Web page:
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Invitation to the public to join our research: Ethics of i-sense technologies

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Are you interested in digital and mobile health?

As part of the i-sense Exploratory Project 'Building and Maintaining Public Trust in Early Warning Sensing Systems for Influenza', i-sense and the UCL Department of Philosophy invite the public to participate in a focus group on the ethical and practical issues surrounding our research.

The focus group will specifically look at the mobile phone connected-diagnostic test kits that i-sense is developing, as well as our tools to use the millions of symptoms reported on the web everyday, to map potential disease outbreaks before people attend clinics, or from geographical regions that are not covered by traditional public health systems.


This will take place in room B.05 at 31 Tavistock Square, London WC1H 9QU. A map can be found here.

At present, i-sense technologies are still in development. However, as part of research into the ethics of these technologies, we want to run a few focus groups to identify what concerns, if any, the public might have about them – and about similar disease surveillance tools.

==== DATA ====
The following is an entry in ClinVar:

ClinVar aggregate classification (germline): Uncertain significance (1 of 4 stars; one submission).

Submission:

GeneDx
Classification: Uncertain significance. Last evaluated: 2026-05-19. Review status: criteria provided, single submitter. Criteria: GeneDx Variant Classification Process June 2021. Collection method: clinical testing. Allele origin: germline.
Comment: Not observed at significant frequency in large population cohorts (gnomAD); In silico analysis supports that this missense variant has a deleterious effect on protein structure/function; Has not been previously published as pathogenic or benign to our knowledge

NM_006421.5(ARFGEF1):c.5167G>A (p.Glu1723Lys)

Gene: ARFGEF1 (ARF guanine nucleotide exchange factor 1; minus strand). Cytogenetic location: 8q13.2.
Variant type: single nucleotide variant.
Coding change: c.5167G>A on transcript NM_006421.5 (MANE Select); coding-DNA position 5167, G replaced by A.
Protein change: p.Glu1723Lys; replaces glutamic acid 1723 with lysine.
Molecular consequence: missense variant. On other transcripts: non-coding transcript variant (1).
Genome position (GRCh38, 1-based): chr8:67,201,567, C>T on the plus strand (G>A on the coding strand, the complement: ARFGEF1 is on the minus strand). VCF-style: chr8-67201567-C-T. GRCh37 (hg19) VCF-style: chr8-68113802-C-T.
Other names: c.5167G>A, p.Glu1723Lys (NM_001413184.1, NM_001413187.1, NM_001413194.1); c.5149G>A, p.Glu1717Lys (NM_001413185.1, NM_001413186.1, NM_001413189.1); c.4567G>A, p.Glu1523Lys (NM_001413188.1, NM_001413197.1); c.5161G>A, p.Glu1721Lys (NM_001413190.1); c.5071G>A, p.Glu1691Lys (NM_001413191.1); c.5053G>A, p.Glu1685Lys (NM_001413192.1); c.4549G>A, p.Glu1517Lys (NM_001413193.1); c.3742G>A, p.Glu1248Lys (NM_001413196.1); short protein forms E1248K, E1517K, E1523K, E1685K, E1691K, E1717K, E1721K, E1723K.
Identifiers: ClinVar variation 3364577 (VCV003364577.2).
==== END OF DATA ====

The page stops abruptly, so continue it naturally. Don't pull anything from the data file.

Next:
For this focus group, we are seeking a wide group of people, to be representative of the UK population.

Participants will be asked to discuss various ethical questions relating to i-sense technologies including whether they would be happy to use the kind of diagnostic kits we are developing; whether they would be happy for i-sense to share data generated by the kits with the NHS, or other parties; and whether they are happy for researchers to use Twitter data, or Google searches, to track the spread of diseases.

The focus group would take place on Friday 4th December 2015 at 12.30pm.

Travel expenses will be reimbursed, and you will be given a small Amazon voucher in appreciation of your time.

i-sense have teamed up with the Department of Philosophy at UCL and the National Centre for Infectious Disease Surveillance to provide an analysis of the key ethical and regulatory challenges for early warning sensing systems for influenza. Our ultimate goal is to ensure that we balance privacy against the public good. The project will inform decision-making about the regulation and future development of the point-of-care technologies produced by i-sense and a proposed ethical and regulatory framework for point-of-care tests in the UK.


Related links

UCL Department of Philisophy

Exploratory Projects 2014: Early Warning Sensing Systems for influenza

If you wish to take part, please contact Benedict Rumbold,